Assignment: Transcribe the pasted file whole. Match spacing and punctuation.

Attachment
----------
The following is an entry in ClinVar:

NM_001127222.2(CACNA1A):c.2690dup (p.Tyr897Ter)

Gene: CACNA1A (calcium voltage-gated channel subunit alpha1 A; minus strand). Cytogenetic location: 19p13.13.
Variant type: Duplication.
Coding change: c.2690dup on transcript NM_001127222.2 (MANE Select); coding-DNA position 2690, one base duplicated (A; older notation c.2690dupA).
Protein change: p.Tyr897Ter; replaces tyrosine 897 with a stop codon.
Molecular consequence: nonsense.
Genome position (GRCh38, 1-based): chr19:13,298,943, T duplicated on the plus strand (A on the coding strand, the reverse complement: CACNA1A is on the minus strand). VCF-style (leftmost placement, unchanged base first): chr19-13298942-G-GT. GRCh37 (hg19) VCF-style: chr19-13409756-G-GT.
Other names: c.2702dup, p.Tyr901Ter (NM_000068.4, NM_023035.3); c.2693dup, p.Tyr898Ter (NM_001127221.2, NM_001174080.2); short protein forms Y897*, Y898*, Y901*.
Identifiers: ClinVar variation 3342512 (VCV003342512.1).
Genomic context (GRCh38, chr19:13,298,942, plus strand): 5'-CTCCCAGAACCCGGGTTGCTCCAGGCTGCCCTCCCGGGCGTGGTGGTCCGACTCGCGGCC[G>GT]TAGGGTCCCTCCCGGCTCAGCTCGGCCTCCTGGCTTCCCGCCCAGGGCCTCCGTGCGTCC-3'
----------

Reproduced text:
The following is an entry in ClinVar:

NM_001127222.2(CACNA1A):c.2690dup (p.Tyr897Ter)

Gene: CACNA1A (calcium voltage-gated channel subunit alpha1 A; minus strand). Cytogenetic location: 19p13.13.
Variant type: Duplication.
Coding change: c.2690dup on transcript NM_001127222.2 (MANE Select); coding-DNA position 2690, one base duplicated (A; older notation c.2690dupA).
Protein change: p.Tyr897Ter; replaces tyrosine 897 with a stop codon.
Molecular consequence: nonsense.
Genome position (GRCh38, 1-based): chr19:13,298,943, T duplicated on the plus strand (A on the coding strand, the reverse complement: CACNA1A is on the minus strand). VCF-style (leftmost placement, unchanged base first): chr19-13298942-G-GT. GRCh37 (hg19) VCF-style: chr19-13409756-G-GT.
Other names: c.2702dup, p.Tyr901Ter (NM_000068.4, NM_023035.3); c.2693dup, p.Tyr898Ter (NM_001127221.2, NM_001174080.2); short protein forms Y897*, Y898*, Y901*.
Identifiers: ClinVar variation 3342512 (VCV003342512.1).
Genomic context (GRCh38, chr19:13,298,942, plus strand): 5'-CTCCCAGAACCCGGGTTGCTCCAGGCTGCCCTCCCGGGCGTGGTGGTCCGACTCGCGGCC[G>GT]TAGGGTCCCTCCCGGCTCAGCTCGGCCTCCTGGCTTCCCGCCCAGGGCCTCCGTGCGTCC-3'